Where does the LNC find out information about hospital quality of care?
Legal nurse consultants who help attorneys handling medical malpractice and personal injury cases soon develop an understanding of the quality of care rendered by local hospitals – those who appear over and over in the plaintiffs’ medical records.
Reporting Hospital Quality of Care Measures
According to their website, The Leapfrog Group is an initiative driven by organizations that buy health care who are working to initiate breakthrough improvements in the safety, quality and affordability of health care for Americans.” In their white paper entitled, “The Hidden Surcharge Americans Pay for Hospital Errors”, Leapfrog reported this fact:
“One in four Medicare beneficiaries admitted to a hospital suffered some form of unintended harm. Every year, more than 180,000 of these beneficiaries die from hospital-acquired infections (HAIs), errors, accidents, and injuries.”
Statistics like this are frightening, to say the least. Patients go to the hospital to get better, and could end up far worse. Not all hospitals deliver the same quality of care. The rate of unintended harm to patients can be higher in some hospitals.
There are several tools available online to LNCs (and the public) that have some great information.
Leapfrog launched the Hospital Safety Score which rates patient safety efforts and outcomes of more than 2,500 general acute care hospitals in the US. Hospitals receive letter grades (A, B, C, D, and F).
You can also click on “View the Full Score” to get details about outcome measures and process measures. Outcome measures included errors, accidents, and injuries that the hospital publicly reported. Process measures included the management structure and procedures a hospital had in place to protect patients from errors, accidents, and injuries.
Hospital quality of care outcome measures included:
- Foreign object retained after surgery
- Air embolism
- Pressure ulcers – stage 3 and 4
- Falls and trauma
- CLABSI (Central Line-Associated BloodStream Infections)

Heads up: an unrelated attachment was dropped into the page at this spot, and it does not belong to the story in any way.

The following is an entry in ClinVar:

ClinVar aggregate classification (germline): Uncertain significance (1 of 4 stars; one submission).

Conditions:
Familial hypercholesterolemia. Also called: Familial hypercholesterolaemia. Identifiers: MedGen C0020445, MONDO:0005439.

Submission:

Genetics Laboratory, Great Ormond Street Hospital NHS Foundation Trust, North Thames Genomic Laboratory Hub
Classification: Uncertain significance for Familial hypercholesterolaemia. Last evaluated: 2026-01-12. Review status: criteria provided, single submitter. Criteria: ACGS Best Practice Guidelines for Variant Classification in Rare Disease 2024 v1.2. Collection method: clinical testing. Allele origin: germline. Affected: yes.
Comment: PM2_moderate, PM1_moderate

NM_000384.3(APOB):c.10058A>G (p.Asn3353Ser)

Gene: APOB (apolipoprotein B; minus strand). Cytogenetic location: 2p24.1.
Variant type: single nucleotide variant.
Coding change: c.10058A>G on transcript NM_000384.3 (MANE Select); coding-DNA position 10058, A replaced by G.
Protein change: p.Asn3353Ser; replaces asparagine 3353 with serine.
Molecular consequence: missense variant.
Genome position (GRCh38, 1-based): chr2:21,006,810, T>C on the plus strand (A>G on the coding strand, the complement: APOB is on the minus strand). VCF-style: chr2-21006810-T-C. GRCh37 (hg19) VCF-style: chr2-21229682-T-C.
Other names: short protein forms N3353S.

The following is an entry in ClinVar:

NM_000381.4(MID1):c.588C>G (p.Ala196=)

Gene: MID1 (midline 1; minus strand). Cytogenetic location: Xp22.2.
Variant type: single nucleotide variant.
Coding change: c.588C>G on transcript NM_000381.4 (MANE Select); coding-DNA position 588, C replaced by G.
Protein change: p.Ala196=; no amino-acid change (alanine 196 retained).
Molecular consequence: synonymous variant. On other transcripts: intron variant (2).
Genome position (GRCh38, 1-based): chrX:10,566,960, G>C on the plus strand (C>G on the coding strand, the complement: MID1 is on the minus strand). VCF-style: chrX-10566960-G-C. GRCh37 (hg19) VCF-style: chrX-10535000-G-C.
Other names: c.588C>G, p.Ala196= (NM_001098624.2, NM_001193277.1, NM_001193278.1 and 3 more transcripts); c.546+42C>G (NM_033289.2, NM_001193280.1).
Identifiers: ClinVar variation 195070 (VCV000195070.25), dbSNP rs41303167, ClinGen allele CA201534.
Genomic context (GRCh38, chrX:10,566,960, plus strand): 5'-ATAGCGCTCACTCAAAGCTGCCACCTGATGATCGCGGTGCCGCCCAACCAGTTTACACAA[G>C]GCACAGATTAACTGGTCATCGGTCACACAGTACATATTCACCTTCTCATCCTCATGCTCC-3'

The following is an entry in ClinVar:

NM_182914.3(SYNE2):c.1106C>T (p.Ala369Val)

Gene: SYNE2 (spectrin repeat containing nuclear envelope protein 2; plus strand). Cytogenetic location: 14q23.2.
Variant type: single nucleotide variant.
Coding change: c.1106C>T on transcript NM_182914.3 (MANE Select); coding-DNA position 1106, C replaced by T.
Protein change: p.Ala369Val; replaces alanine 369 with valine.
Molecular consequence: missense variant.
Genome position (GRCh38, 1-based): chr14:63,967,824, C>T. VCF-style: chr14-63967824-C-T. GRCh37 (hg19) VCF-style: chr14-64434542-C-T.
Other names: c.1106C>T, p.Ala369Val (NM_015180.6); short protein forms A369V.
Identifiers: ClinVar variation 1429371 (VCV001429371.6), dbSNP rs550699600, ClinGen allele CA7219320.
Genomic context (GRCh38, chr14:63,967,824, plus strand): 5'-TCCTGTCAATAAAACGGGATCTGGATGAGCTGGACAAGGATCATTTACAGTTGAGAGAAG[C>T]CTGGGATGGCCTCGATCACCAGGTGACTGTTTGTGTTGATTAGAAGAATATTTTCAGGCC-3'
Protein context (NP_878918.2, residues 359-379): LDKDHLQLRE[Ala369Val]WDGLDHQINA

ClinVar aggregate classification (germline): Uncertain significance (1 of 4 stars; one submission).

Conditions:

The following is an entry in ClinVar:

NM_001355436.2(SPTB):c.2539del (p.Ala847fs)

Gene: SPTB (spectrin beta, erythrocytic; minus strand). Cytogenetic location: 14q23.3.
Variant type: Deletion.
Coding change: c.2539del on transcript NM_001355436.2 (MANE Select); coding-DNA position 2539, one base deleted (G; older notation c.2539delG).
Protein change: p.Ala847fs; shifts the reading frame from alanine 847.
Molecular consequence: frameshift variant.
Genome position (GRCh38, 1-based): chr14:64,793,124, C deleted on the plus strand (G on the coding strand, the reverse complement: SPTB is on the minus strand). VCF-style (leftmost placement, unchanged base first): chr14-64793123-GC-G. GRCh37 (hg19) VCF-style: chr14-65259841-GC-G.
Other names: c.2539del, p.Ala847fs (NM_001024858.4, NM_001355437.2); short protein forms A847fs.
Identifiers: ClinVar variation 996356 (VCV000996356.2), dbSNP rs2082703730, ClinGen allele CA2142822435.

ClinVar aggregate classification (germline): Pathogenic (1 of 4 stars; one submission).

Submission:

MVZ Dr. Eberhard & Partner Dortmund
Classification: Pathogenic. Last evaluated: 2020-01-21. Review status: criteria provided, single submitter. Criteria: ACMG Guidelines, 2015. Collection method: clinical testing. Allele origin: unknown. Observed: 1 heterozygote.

- Death from serious treatable complications after surgery
- Collapsed lung due to medical treatment
- Breathing failure after surgery
- Postoperative PE/DVT (Pulmonary Embolism/Deep Vein Thrombosis)
- Wounds that split open after surgery
- Accidental cuts or tears from medical treatment
Hospital quality of care process measures included:
- Computerized Prescriber Order Entry (CPOE)
- ICU physician staffing
- Leadership structure and systems
- Culture measurement, feedback, and intervention
- Teamwork training and skill building
- Identification and mitigation of risks and hazards
- Nursing workforce
- Medication reconciliation
- Hand hygiene
- Care of the ventilated patient
- Patients received antibiotic within 1 hour prior to surgical incision
- Patient received the right antibiotic
- Antibiotic discontinued after 24 hours
- Urinary catheter was removed on postoperative day 1 or 2
- Surgery patients received appropriate treatment to prevent blood clots at the right time
The measures are explained on the website. Each of the measures then shows the scores of the hospital you are researching, the worst performing hospital, and the best performing hospital, as well as the data source and the time period covered.
Another great resource for hospital quality of care is Hospital Compare provided by the Centers for Medicare and Medicaid Services. It provides information about the quality of care at over 4,000 Medicare-certified hospitals in the US. It also has a tool so that you can compare up to three hospitals at a time.
Information available includes:
- General information about the hospital and its services
- Results of patient surveys
- Timely and effective care for certain conditions where time impacts patient outcomes, including heart attack, heart failure, and pneumonia
- Rate of readmissions, complications, and deaths
- Use of medical imaging
- Medicare payments per hospital patient
- Number of Medicare patients
This information is useful both for researching a specific facility as well as to help make decisions about our own health care. Although our goal is certainly to remain healthy and out of the hospital, when we require their services, and we have time to make a more informed decision, it’s nice to know that there are resources to help us make the best possible choice for our care.
By the way, even when we don’t have the luxury of time to make a decision, the fact that these types of tools are available to the public keeps the hospitals “on their toes” and gives them incentive to provide the best possible quality of care…free of unintended harmful outcomes.
Jane Heron, RN, BSN, MBA, LNCC authored this post.